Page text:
To date, there have been numerous reports about how housework, i.e. washing dishes, and vacuuming as some form of therapy. In fact, there have been numerous wack-job female celebrities (no offense, but they did sell the rest of us out) who have been quoted to say that housework is therapeutic for them. Sure, there is nothing wrong with a clean house but despite all the reports and pre-conceived gender roles that seem to drive the point of ‘a woman’s place is in the home,’ home it is nothing but a tangled web of lies. Washing dishes is NOT therapy. Neither is dusting, or changing diapers or vacuuming or sweeping the kitchen floor for the umpteenth time in one day.
You have to wonder if the whole housecleaning therapy link wasn’t conjured up by a group of men, who upon finishing a round of Saturday afternoon golf, were simply trying to ease their guilt of leaving the wife at home to tend to the kids, the cooking and cleaning while he finished off a Bud Light.
Bonham Carter, a UK actress and Alice in Wonderland Star recently told People Magazine,
‘I’ve discovered the therapy of cleaning. I used to be retarded domestically but now I understand that if you put your house in order, it gets your head in order as well. I know all about (cleaning product) Cillit Bang, which I use on the cooker.’ ‘
Well, Bonham no offense but we think that you are STILL retarded domestically speaking. And chances are that very few ‘real’ women actually know what Cillit Bang cleaning products are or can afford them? Do they come with a maid attached?
Supermodel, Helena Christensen recently reported to Ask Men dot com,
‘cleaning is the best thing for the human mind and body. Seeing all the dirt being sucked up is an instant gratification!’
And of course, winning the lottery is also a form of instant gratification.
All this cleaning as therapy replacement talk is sort of outdated. And while it is easy to agree that having a clean and organized house definitely helps to keep you void of environmental chaos, the truth is that it is NOT just woman’s work. For years, men have credited things like ‘tweaking the Harley,’ or ‘rebuilding their dad’s old truck,’ or even baling hay as a form of therapy for them. The difference is that these things involve an interest, or a hobby, or even money as a form of payment. Housework does not.
Interestingly, several reports have been done to try and estimate what a homemaker’s monetary worth is each and every year. The conclusion for a woman with a husband and one kid living in a modest size house is that her services would be worth a whopping $96,000 per year if she performed the same duties outside of the home. Obviously, if someone was going to pay you that much money for all the time and effort you put into your housecleaning, it would be therapy. Money therapy, which could lead to retail therapy and much, much less stress. But sadly, no government has of yet decided to pay the dedicated individuals who see house cleaning and raising children as a fundamental duty of living a responsible life.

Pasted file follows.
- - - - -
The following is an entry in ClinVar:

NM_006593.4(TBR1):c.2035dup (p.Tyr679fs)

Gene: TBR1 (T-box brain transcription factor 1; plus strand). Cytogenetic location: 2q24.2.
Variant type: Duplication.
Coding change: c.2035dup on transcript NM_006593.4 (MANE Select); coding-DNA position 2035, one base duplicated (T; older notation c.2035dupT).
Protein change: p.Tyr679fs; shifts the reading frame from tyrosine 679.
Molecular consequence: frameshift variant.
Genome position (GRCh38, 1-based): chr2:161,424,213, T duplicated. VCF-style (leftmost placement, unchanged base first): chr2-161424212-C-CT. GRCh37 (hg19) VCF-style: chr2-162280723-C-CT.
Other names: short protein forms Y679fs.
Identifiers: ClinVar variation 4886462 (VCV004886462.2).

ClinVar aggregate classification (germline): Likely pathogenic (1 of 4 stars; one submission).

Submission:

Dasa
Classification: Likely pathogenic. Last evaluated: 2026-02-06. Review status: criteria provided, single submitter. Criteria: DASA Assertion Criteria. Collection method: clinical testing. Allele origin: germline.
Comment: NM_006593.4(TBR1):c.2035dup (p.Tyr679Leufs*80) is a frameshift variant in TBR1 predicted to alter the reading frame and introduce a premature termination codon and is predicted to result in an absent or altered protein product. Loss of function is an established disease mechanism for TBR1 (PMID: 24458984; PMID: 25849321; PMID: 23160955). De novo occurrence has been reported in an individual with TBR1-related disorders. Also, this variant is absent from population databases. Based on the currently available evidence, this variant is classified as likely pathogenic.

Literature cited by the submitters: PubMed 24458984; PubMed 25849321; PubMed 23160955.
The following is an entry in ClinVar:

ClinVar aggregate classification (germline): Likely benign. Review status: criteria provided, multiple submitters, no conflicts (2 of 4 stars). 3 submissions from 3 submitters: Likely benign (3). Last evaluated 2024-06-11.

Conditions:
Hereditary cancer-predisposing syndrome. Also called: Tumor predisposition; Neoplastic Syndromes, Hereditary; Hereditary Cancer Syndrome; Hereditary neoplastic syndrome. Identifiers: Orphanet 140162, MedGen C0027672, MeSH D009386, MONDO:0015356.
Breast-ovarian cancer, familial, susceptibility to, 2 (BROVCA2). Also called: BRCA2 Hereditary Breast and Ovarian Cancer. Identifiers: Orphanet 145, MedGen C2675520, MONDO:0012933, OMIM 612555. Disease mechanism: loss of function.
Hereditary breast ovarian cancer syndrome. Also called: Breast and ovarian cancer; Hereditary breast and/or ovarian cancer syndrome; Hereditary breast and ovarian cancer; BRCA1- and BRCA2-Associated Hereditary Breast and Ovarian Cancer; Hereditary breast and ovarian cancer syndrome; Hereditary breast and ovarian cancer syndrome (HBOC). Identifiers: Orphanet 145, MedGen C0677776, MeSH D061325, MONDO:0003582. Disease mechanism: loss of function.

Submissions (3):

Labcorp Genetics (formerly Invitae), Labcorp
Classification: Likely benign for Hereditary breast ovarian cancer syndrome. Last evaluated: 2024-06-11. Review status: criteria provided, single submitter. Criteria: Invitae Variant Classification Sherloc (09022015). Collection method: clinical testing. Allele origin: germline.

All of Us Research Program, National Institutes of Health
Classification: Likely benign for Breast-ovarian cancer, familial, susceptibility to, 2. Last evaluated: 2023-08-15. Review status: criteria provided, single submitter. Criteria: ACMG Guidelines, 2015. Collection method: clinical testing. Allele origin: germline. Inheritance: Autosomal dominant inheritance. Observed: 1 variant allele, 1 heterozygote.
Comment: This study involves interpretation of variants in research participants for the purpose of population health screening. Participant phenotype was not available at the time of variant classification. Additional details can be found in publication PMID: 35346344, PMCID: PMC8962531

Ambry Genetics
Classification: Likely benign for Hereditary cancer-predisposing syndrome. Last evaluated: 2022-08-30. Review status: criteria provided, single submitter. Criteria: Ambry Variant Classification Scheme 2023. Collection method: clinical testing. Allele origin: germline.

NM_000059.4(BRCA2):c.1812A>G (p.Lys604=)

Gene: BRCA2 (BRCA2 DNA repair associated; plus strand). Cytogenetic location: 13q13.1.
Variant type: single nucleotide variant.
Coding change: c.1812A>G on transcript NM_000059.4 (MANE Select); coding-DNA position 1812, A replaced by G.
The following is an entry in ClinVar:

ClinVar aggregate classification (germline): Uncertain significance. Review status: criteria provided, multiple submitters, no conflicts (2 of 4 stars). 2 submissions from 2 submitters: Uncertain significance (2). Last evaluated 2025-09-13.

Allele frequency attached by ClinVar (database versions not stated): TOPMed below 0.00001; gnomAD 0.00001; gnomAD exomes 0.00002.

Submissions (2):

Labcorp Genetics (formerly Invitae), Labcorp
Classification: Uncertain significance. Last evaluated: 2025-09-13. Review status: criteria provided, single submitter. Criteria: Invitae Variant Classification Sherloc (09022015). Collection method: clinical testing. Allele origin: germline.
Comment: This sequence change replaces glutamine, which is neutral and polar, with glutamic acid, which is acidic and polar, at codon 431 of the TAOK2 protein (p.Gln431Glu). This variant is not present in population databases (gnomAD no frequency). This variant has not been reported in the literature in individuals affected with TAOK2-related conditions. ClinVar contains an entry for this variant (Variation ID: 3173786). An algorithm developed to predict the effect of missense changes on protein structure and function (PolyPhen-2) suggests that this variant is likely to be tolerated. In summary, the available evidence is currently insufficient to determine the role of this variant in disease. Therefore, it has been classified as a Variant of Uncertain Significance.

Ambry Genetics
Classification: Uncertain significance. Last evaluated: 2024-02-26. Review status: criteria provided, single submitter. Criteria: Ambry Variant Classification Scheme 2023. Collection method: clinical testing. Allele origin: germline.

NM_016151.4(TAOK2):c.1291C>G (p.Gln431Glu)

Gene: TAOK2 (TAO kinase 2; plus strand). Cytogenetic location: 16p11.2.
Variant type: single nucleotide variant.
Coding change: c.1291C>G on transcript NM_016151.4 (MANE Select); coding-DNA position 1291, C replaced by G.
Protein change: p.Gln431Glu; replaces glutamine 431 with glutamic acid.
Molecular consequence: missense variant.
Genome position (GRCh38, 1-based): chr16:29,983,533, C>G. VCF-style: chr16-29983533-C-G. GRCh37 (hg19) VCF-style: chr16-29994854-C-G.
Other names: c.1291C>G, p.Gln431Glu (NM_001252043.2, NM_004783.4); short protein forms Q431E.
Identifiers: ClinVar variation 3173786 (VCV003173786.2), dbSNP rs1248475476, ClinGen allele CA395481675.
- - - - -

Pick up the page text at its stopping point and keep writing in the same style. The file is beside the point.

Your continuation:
So again, let’s reiterate! Washing dishes is NOT therapy!
Decade ago, when a woman’s place truly was in the home a clean and tidy home, with a sink void of dishes was a measure of a successful wife and mother. Look back to June Cleaver or even your grandmother. Her days were spent endlessly toiling to take care of the laundry, the mending, the cooking, and the cleaning. Her family was fed, and she was the one left to do the dishes. During the depression, when people could not afford many of the niceties that life today offers making a home comfortable and cozy, and decorated were perhaps form of therapy. And even more telling is that back in those days, people spent four times more time in their home than they do right now. Today’s lifestyle is so hectic that people hardly live in their homes which makes taking care of them and keeping the dishes washed a chore in and of itself.
As difficult as it can be to admit, there are those moments when having a nice, clean and kept home really does sort of settle the soul. These attributes definitely make coming home easier, and more relaxing. But the duties should fall on every single person in the home, not just the female. Men, women, and children should all take responsibility for their living spaces and for the upkeep that it takes to live in a clean environment. Hosting a family cleaning day, or spring cleaning or reorganizing closets can definitely make you feel better as long as you are not forced to do it, or expected to do it, every single day of the year.
Truth is, even Cinderella upgraded. She sang while she worked because she had no choice. But as soon as the prince came along, she upgraded to a huge castle that likely came complete with servants and maids!
And if that doesn’t convince you that housework is not a form of therapy, a 2002 depression study out of the University of Harvard will. (Because those folks know their stuff). The study used a depression monitor which showed that while exercise and other forms of physical work actually boosted people’s moods housework had the opposite effect on participants. The study done again in 2008 with more clarity showed that around 20 minutes of housework per day was beneficial to the mood and depression symptoms but housework done for any longer period of time than 20 minutes proved to decrease mood and increase depression. So, if you have to clean or wash dishes or vacuum set a timer and please, for your health’s sake don’t clean more than 20 minutes per day!